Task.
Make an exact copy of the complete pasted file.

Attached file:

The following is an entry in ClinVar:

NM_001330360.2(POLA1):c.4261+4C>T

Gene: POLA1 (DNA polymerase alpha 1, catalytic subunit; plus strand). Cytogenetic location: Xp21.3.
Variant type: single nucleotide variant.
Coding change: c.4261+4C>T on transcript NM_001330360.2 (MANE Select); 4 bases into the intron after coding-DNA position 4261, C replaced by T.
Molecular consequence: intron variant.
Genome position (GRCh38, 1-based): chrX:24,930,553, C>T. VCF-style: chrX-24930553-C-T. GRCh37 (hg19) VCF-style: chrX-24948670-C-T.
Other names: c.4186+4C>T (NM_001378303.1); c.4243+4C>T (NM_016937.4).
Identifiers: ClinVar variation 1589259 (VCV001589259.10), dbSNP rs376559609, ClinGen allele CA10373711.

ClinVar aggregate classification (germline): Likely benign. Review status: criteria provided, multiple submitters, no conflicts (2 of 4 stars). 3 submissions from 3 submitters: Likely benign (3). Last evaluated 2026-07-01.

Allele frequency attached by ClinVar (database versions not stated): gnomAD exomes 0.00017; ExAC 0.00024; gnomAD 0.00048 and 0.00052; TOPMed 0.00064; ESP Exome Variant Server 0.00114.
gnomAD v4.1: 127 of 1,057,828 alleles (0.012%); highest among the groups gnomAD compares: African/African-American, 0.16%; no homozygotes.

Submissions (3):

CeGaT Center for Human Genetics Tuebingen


The following is an entry in ClinVar:

NM_001330360.2(POLA1):c.4261+4C>T

Gene: POLA1 (DNA polymerase alpha 1, catalytic subunit; plus strand). Cytogenetic location: Xp21.3.
Variant type: single nucleotide variant.
Coding change: c.4261+4C>T on transcript NM_001330360.2 (MANE Select); 4 bases into the intron after coding-DNA position 4261, C replaced by T.
Molecular consequence: intron variant.
Genome position (GRCh38, 1-based): chrX:24,930,553, C>T. VCF-style: chrX-24930553-C-T. GRCh37 (hg19) VCF-style: chrX-24948670-C-T.
Other names: c.4186+4C>T (NM_001378303.1); c.4243+4C>T (NM_016937.4).
Identifiers: ClinVar variation 1589259 (VCV001589259.10), dbSNP rs376559609, ClinGen allele CA10373711.

ClinVar aggregate classification (germline): Likely benign. Review status: criteria provided, multiple submitters, no conflicts (2 of 4 stars). 3 submissions from 3 submitters: Likely benign (3). Last evaluated 2026-07-01.

Allele frequency attached by ClinVar (database versions not stated): gnomAD exomes 0.00017; ExAC 0.00024; gnomAD 0.00048 and 0.00052; TOPMed 0.00064; ESP Exome Variant Server 0.00114.
gnomAD v4.1: 127 of 1,057,828 alleles (0.012%); highest among the groups gnomAD compares: African/African-American, 0.16%; no homozygotes.

Submissions (3):

CeGaT Center for Human Genetics Tuebingen